Matchups to Target
DeAndre Hopkins, ARI ($8,200 DK | $8,800 FD) vs. Daryl Worley, DAL
DeAndre Hopkins has alternated games with 26 FPs (Weeks 1, 3, and 5) and 16 FPs (Weeks 2 and 4) this season. For the average human, 16 FPs is quite an achievement. For Hopkins and his bloated salary, that’s simply not going to get it done for DFS exposure. You can toss that trend into the buck list -- intentional pun -- with a juicy matchup on the horizon in Week 6. Note that Hopkins will not be shadowed by Daryl Worley. However, Hopkins has run over 80 percent of his routes at left wideout, while Worley has played RCB on around 70 percent of snaps.
First of all, the Cowboys have permitted the third-most fantasy points to WRs this season (45.6). The list of WRs topping 20 FPs includes Calvin Ridley (Week 2), Tyler Lockett (Week 3), D.K. Metcalf (Week 3), Odell Beckham Jr. (Week 4), and Darius Slayton (Week 5). Second, Dallas has allowed the sixth-highest third-down conversion rate in 2020. Since the beginning of 2019, Hopkins has collected the fifth-most third-down conversions in the NFL.
As for the individual matchup, Dallas leans toward zone coverage at a rate slightly higher than league average. They’ll align in a Cover 3 on the highest percentage of snaps. It’s that fact alone that elevates Hopkins toward max exposure-status. Hopkins’ yardage per route efficiency has increased by 19 percent this season when facing Cover 3. That has also coincided with a 10 percent rise in average depth of target. The pace of these two offenses could push this game toward 150 plays. Granted, the change from Dak Prescott to Andy Dalton could force Dallas to slow things down to a traditional level, but there will be enough opportunities for Hopkins to possibly set some season highs in Week 6.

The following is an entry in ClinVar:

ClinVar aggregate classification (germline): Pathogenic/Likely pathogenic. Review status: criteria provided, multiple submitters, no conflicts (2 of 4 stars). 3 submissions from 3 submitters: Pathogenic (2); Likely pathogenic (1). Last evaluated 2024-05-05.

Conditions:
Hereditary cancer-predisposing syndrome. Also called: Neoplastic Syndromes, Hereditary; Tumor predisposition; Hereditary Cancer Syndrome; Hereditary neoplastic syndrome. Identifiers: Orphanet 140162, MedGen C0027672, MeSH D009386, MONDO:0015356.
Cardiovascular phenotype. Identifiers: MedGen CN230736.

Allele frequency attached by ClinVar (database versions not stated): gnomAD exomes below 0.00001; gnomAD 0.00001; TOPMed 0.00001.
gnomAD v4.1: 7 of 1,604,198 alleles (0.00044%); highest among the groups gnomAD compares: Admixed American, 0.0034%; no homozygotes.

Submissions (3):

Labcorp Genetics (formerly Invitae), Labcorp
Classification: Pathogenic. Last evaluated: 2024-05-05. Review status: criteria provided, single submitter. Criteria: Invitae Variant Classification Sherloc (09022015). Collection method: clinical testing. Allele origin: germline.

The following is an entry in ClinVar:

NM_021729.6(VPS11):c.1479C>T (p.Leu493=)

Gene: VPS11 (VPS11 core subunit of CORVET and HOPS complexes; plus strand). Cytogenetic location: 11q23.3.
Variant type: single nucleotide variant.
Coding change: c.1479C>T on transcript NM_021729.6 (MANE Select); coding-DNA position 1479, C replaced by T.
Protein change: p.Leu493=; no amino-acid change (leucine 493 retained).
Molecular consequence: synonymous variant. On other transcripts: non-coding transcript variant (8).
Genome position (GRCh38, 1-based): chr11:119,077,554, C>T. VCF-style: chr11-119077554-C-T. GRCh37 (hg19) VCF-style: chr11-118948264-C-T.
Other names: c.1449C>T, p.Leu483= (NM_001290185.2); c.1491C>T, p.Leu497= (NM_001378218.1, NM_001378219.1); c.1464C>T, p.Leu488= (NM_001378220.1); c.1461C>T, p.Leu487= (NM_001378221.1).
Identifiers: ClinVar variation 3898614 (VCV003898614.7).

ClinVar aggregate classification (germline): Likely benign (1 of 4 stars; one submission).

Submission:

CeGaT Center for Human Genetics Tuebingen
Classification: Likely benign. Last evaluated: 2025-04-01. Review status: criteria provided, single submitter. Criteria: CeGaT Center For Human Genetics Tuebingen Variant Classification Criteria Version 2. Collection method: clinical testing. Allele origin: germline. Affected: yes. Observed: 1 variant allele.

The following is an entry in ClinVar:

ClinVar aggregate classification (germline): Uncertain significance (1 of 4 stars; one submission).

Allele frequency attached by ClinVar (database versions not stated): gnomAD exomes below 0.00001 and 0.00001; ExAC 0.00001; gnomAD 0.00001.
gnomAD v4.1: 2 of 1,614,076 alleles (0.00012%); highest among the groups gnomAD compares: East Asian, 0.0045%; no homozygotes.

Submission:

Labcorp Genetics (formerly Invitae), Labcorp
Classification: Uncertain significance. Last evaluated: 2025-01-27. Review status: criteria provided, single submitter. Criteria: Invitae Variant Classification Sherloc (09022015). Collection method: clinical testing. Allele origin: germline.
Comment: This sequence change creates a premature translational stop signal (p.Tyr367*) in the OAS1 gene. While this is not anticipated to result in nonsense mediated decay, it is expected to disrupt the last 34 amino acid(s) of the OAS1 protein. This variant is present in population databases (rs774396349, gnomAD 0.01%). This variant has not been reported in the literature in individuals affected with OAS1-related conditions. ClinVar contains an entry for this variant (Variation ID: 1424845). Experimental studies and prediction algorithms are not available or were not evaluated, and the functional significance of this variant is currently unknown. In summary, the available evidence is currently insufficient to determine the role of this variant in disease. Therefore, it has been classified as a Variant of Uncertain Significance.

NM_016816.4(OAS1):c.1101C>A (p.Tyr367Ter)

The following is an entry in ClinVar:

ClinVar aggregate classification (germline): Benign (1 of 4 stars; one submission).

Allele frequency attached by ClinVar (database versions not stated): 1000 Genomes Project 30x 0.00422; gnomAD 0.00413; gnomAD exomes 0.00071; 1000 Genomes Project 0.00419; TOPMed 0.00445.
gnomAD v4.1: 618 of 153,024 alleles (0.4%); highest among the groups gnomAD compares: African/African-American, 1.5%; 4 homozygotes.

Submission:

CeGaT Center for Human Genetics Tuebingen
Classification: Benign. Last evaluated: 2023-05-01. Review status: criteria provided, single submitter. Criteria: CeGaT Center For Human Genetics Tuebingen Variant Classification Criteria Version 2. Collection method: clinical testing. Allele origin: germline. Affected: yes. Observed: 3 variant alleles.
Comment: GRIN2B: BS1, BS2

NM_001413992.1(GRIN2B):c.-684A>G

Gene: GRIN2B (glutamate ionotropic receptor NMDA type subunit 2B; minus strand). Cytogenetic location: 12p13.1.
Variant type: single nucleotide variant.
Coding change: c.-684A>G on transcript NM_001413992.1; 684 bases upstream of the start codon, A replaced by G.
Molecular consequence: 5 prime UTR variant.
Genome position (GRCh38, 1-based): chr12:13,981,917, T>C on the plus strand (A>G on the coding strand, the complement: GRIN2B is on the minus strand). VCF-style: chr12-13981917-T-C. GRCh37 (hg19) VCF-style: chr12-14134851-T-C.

Calvin Ridley, ATL ($7,800 DK | $8,600 FD) vs. Mike Hughes, MIN
As far as Week 6 matchups with stack potential go, this pair of teams could offer more top WR plays than any other. It really doesn’t matter if you want to put the blame for the team’s 0-5 start on GM Thomas Dimitroff and/or HC Dan Quinn. Or if you want to blame Matt Ryan for the struggles of the offense over the last three weeks. We can blame Julio Jones being limited to 15 combined snaps since Week 3 for the offense playing directly into the defensive preferences of the Bears, Packers, and Panthers. Which has been to drop multiple defensive backs deep to limit long gains. Over that stretch without the secondary attention focused on Jones, Ryan has completed four-of-15 attempts over 20 yards with zero TDs. He completed six-of-12 deep attempts with two TDs the first two games.
The Falcons will face a Vikings’ secondary that has permitted the most receptions, yardage, and TDs of 20-or-more yards this season. While Calvin Ridley was completely shut down by the Packers in Week 4, he still managed to eclipse 100 receiving yards with 19.2 FPG in Weeks 3 and 5. I’ve listed him as matching up with Mike Hughes since he’ll line up across from him on around half of snaps. Hughes has been solid this season while splitting time between LCB and the slot. The same cannot be said for third-round rookie Cameron Dantzler at RCB. In three games this season, Dantzler is permitting 18.9 FPG with 1.81 yards per coverage snap (YPCS, league average is 1.10).